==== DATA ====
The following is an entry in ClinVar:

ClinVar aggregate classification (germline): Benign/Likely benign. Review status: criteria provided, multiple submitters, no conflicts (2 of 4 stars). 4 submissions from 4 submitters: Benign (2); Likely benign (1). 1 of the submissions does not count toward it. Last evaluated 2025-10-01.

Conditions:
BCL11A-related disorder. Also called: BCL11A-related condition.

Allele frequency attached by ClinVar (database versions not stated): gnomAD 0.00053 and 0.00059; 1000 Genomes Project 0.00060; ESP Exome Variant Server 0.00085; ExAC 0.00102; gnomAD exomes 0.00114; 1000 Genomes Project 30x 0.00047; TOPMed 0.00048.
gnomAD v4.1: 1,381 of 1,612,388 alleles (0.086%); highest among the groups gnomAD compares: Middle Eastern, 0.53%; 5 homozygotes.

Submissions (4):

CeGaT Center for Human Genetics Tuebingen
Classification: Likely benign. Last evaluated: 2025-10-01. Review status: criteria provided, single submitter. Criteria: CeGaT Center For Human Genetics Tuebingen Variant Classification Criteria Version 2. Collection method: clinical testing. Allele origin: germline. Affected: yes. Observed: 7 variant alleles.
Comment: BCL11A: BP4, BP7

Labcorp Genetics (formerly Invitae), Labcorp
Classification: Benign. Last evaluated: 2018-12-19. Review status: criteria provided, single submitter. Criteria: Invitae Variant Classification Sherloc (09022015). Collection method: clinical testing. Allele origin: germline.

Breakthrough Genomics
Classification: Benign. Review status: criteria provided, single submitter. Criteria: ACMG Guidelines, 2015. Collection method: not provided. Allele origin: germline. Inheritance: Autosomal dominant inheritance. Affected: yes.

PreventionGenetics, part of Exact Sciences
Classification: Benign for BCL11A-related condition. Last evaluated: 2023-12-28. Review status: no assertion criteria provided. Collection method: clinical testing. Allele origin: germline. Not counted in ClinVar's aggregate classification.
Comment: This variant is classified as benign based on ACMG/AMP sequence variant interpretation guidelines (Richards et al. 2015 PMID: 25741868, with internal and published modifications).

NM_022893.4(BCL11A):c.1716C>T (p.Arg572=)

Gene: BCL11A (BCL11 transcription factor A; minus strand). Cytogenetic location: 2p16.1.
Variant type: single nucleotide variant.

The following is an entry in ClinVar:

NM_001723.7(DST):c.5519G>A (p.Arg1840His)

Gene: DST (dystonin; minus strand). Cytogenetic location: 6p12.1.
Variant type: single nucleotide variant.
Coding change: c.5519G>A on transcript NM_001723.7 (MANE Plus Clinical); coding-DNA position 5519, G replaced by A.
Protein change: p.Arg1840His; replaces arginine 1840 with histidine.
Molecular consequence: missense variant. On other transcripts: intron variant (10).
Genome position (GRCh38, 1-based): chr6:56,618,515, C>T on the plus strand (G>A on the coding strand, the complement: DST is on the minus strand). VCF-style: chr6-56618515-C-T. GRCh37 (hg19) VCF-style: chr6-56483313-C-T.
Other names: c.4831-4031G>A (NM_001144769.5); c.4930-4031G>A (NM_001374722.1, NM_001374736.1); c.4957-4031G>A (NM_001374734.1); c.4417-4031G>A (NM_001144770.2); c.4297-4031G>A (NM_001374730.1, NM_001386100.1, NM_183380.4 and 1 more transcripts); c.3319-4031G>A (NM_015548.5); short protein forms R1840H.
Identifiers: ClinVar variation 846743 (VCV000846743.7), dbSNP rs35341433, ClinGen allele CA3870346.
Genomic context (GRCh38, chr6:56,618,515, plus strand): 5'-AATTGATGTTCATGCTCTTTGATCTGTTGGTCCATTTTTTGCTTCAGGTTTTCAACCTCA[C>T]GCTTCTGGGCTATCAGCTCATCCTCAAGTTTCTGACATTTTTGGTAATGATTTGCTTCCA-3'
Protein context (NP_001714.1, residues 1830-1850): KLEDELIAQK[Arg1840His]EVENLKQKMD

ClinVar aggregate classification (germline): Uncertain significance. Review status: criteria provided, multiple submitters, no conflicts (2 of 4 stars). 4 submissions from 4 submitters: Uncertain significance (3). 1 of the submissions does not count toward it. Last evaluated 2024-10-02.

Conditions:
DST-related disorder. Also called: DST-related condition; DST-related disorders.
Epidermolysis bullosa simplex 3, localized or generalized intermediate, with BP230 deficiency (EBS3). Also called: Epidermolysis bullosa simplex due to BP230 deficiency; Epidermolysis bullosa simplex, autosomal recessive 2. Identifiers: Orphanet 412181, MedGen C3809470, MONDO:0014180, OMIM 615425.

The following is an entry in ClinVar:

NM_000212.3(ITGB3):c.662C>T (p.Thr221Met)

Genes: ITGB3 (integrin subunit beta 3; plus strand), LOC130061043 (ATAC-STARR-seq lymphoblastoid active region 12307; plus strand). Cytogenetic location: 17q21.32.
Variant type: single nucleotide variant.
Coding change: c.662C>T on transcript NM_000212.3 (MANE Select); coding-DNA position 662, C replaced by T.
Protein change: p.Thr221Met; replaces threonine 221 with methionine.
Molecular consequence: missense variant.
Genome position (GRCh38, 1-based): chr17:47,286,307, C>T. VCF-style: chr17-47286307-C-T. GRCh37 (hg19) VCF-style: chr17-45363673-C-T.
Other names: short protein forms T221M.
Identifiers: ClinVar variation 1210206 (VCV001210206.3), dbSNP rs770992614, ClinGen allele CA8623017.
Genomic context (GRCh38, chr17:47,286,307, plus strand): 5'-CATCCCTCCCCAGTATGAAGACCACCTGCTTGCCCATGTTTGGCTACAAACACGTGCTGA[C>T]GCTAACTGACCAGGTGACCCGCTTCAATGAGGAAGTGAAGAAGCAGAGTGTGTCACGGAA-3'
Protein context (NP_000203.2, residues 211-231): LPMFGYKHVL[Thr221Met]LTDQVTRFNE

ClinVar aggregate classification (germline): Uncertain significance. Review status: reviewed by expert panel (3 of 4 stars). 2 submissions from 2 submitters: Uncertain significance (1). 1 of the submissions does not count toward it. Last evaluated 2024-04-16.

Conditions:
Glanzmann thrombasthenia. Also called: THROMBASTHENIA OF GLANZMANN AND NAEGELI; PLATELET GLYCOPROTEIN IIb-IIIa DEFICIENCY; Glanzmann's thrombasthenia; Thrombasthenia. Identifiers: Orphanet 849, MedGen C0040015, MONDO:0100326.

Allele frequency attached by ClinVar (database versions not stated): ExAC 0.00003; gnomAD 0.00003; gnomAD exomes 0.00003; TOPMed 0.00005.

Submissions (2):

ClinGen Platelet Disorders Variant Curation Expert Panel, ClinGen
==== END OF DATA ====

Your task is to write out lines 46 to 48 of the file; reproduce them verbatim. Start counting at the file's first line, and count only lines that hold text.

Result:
Identifiers: ClinVar variation 1210206 (VCV001210206.3), dbSNP rs770992614, ClinGen allele CA8623017.
Genomic context (GRCh38, chr17:47,286,307, plus strand): 5'-CATCCCTCCCCAGTATGAAGACCACCTGCTTGCCCATGTTTGGCTACAAACACGTGCTGA[C>T]GCTAACTGACCAGGTGACCCGCTTCAATGAGGAAGTGAAGAAGCAGAGTGTGTCACGGAA-3'
Protein context (NP_000203.2, residues 211-231): LPMFGYKHVL[Thr221Met]LTDQVTRFNE